Democrats launched a sweeping plan on Thursday to transform the US economy to combat climate change and create thousands of jobs in renewable energy, signaling its likely elevation as a central campaign issue in 2020 despite US President Donald Trump’s failure to mention climate change in his State of the Union address.
At least six senators running for president or considering White House bids backed the Green New Deal put forth by freshman Representative Alexandria Ocasio-Cortez of New York and veteran Senator Ed Markey of Massachusetts. The nonbinding resolution calls for a “10-year national mobilization” on the scale of the original New Deal to shift the economy away from fossil fuels such as oil and coal and replace them with renewable energy sources such as wind and solar power. It sets a goal to meet “100 percent of the power demand in the United States through clean, renewable and zero-emission energy sources,” including nuclear power.
“Our energy future will not be found in the dark of a mine but in the light of the sun,” Markey said at a Capitol news conference.
The plan goes far beyond energy to urge national healthcare coverage and job guarantees, as well as high-quality education and affordable housing. The resolution urges elimination of fossil fuels pollution and greenhouse gas emissions “as much as technologically feasible” in a range of economic sectors and calls for “upgrading all existing buildings in the United States” to be energy-efficient.
Markey predicted more Democrats would sign on as the plan gets better known and said some Republicans may back it. More than 80 percent of registered voters supported the concept of a Green New Deal in a December poll by Yale and George Mason universities.
“This is now a voting issue across the country,” Markey said. “The green generation has risen up and they are saying they want this issue solved” as one of the top two or three issues in the 2020 election. A coalition of labor, economic justice, racial justice, indigenous, and environmental organizations immediately announced their support.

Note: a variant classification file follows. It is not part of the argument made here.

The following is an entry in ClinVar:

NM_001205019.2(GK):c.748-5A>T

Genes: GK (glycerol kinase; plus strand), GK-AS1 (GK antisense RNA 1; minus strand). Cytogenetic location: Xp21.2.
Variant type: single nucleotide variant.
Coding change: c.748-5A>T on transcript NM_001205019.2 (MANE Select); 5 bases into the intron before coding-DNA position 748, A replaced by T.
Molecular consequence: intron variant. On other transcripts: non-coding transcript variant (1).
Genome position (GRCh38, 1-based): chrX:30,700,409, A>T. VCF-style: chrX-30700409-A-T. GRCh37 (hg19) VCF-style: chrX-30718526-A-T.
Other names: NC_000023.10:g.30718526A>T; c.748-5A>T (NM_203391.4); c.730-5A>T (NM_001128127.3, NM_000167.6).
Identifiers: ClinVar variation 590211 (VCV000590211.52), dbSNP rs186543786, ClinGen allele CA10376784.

While setting lofty goals, the plan does not explicitly call for eliminating the use of fossil fuels such as oil and natural gas, a nod to pragmatism that may disappoint some of Ocasio-Cortez’s strongest backers.
Even so, the Green New Deal is more ambitious than the Clean Power Plan proposed by former US president Barack Obama to impose emissions limits on coal-fired power plants. Trump, who has expressed doubts about climate change, scrapped Obama’s plan as a job killer.
While Democrats did not specify a price tag, some Republicans predict it would cost in the trillions of dollars. GOP lawmakers denounced the plan as a radical proposal that would drive the economy off a cliff and lead to a huge tax increase.
“The Green New Deal is a raw deal for the American taxpayer,” said Senator John Barrasso, a Wyoming Republican and chairman of the Senate Environment and Public Works Committee.
Barrasso called the plan “a socialist manifesto that lays out a laundry list of government giveaways, including guaranteed food, housing, college and economic security even for those who refuse to work.”
Ocasio-Cortez said the plan’s scope was its strength, saying “small, incremental policy solutions are not enough” to repel climate change, which she called an “existential threat” to the planet. Far from overreach, the plan addresses a sense of growing frustration by young people and others who “don’t feel we’re being ambitious enough” to address a potentially cataclysmic danger, she said.